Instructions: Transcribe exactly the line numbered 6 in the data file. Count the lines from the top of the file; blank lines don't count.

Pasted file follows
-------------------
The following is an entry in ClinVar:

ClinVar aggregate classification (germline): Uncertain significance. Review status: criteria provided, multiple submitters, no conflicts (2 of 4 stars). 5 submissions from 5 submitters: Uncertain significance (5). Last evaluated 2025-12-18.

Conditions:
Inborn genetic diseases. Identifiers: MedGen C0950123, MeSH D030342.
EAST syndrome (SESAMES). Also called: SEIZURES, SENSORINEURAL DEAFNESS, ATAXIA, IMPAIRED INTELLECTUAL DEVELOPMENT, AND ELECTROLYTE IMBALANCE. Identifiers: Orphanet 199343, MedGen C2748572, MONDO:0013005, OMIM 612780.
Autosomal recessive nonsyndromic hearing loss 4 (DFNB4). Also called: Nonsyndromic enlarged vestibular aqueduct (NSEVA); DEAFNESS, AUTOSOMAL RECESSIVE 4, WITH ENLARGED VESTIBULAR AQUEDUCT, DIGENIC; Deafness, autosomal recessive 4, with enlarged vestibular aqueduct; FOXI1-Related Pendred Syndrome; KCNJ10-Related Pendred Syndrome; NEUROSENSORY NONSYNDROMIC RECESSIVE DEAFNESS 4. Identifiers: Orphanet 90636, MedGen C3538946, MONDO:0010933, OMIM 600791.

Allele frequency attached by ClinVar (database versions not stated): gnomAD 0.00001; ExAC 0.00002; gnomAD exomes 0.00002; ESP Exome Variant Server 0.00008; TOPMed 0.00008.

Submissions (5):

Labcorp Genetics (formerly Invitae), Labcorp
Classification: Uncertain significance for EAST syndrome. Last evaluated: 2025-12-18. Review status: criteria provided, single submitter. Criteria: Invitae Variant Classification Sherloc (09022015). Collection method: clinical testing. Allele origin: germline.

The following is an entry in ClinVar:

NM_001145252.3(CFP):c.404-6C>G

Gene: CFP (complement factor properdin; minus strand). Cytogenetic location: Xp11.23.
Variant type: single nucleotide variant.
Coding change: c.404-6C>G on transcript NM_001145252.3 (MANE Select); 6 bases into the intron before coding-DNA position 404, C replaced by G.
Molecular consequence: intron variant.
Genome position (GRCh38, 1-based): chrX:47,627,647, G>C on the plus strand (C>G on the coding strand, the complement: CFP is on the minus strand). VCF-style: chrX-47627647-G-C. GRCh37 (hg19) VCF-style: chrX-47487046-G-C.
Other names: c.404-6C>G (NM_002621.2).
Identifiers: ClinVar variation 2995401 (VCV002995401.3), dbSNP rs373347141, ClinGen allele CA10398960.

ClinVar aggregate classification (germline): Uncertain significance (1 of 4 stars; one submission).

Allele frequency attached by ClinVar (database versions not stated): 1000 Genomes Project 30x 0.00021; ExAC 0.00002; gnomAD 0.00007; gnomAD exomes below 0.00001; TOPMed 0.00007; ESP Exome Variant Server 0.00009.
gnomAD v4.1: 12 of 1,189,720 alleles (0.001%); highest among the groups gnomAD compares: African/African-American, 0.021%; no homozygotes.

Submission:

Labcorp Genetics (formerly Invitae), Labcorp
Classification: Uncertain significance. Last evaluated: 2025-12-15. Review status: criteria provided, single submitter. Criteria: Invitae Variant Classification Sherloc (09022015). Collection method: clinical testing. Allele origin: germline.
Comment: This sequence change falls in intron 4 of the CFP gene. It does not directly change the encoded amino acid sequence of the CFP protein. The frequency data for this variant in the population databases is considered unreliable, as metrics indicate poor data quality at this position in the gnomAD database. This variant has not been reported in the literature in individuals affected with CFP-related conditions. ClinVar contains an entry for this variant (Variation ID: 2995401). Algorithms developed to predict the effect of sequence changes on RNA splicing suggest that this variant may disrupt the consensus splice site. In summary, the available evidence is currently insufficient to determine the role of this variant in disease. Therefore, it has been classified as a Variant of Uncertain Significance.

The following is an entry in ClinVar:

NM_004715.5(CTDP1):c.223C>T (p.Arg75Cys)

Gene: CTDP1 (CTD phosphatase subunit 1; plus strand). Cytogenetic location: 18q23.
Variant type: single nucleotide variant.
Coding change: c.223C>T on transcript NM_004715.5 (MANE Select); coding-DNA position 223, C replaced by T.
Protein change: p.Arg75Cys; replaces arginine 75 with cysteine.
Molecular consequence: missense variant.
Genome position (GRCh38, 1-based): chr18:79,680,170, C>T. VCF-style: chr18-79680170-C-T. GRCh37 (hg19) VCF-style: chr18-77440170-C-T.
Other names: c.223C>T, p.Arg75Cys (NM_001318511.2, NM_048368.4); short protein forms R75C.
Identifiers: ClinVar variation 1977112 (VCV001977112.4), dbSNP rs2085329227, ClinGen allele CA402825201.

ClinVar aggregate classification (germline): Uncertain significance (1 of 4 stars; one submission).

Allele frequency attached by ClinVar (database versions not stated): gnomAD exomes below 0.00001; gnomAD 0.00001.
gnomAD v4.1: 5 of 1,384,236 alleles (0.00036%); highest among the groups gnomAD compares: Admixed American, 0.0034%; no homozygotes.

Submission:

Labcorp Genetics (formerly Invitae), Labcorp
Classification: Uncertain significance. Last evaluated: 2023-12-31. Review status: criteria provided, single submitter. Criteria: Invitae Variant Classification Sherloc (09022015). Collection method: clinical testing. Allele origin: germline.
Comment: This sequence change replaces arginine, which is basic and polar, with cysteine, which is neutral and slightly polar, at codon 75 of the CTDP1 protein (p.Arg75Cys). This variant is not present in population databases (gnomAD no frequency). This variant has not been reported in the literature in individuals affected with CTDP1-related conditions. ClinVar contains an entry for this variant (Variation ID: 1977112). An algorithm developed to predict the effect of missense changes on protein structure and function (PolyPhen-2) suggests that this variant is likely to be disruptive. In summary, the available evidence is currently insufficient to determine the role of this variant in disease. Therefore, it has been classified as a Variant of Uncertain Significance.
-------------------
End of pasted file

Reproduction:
Autosomal recessive nonsyndromic hearing loss 4 (DFNB4). Also called: Nonsyndromic enlarged vestibular aqueduct (NSEVA); DEAFNESS, AUTOSOMAL RECESSIVE 4, WITH ENLARGED VESTIBULAR AQUEDUCT, DIGENIC; Deafness, autosomal recessive 4, with enlarged vestibular aqueduct; FOXI1-Related Pendred Syndrome; KCNJ10-Related Pendred Syndrome; NEUROSENSORY NONSYNDROMIC RECESSIVE DEAFNESS 4. Identifiers: Orphanet 90636, MedGen C3538946, MONDO:0010933, OMIM 600791.